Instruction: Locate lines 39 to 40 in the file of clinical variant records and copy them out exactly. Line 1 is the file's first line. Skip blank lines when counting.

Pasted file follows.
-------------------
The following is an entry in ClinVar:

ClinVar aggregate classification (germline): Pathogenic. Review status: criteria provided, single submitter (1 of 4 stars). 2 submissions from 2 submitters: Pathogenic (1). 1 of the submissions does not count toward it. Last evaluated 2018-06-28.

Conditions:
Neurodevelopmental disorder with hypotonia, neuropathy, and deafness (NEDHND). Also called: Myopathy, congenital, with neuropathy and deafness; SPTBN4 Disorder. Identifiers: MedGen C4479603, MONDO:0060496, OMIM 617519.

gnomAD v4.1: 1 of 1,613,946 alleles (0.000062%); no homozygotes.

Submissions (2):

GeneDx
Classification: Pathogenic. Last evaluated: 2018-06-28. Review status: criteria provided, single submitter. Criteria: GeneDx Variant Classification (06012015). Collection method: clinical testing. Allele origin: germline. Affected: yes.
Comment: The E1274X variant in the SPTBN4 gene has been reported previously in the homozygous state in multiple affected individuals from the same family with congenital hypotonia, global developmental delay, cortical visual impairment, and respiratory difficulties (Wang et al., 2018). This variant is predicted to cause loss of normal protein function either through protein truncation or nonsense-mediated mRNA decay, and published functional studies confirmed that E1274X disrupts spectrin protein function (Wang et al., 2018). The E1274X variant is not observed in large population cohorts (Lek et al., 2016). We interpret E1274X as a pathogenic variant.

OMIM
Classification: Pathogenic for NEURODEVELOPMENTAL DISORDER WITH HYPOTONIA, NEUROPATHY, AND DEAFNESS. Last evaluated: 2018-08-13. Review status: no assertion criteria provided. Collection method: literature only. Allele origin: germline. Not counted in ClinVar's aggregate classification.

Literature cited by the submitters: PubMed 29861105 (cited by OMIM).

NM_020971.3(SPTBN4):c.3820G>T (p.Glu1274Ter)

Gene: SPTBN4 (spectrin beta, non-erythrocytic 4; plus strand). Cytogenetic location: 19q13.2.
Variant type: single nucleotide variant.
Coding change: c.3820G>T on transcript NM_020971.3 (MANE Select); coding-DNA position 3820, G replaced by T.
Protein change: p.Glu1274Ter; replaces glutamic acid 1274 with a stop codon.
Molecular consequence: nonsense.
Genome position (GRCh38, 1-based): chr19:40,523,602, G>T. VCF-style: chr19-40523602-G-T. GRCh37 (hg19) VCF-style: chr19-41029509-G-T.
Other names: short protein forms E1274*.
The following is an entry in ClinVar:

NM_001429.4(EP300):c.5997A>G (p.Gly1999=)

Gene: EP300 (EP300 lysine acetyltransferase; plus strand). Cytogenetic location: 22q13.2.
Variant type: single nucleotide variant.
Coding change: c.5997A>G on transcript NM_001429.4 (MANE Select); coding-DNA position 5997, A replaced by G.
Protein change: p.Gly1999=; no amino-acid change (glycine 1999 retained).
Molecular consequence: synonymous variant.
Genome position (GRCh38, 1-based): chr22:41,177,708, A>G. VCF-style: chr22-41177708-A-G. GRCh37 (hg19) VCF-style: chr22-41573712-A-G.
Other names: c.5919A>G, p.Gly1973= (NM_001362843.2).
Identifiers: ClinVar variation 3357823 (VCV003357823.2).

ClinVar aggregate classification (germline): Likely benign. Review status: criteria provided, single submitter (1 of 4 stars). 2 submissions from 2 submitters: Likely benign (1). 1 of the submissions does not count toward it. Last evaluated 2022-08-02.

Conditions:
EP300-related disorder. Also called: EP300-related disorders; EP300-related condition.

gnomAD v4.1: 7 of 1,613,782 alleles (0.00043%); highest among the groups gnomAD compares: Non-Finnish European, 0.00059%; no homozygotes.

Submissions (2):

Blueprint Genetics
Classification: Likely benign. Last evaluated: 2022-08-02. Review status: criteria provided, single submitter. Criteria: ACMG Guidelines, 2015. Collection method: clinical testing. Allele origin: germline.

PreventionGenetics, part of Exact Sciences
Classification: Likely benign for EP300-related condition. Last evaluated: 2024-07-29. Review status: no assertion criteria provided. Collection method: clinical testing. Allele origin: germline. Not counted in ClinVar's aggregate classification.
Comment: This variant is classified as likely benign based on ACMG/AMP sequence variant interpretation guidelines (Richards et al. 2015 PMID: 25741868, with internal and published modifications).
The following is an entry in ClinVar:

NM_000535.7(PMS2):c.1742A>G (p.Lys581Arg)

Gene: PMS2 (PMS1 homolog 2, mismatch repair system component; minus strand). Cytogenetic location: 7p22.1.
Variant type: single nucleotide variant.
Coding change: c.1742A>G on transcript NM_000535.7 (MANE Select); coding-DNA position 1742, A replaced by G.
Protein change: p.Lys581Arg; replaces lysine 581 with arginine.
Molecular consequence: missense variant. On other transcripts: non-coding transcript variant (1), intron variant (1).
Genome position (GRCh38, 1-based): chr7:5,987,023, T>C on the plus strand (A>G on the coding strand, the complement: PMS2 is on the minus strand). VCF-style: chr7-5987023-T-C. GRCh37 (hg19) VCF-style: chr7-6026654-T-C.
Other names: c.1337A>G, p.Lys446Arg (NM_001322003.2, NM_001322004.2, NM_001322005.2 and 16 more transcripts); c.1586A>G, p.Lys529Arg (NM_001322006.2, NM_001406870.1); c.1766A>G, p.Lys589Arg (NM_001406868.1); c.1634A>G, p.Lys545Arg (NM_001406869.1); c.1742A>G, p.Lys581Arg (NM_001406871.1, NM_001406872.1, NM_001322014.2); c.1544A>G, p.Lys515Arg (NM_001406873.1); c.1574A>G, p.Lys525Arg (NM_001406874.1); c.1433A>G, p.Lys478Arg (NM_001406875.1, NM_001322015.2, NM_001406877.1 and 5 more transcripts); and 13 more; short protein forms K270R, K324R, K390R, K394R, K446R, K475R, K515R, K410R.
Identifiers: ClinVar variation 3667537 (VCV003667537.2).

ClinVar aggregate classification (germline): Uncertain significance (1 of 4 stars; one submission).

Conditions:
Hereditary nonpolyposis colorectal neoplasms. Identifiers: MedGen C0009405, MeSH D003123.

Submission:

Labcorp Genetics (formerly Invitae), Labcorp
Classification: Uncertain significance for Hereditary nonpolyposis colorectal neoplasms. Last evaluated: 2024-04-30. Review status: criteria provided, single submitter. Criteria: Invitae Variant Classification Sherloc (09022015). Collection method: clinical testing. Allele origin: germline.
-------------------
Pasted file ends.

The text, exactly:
Classification: Likely benign for EP300-related condition. Last evaluated: 2024-07-29. Review status: no assertion criteria provided. Collection method: clinical testing. Allele origin: germline. Not counted in ClinVar's aggregate classification.
Comment: This variant is classified as likely benign based on ACMG/AMP sequence variant interpretation guidelines (Richards et al. 2015 PMID: 25741868, with internal and published modifications).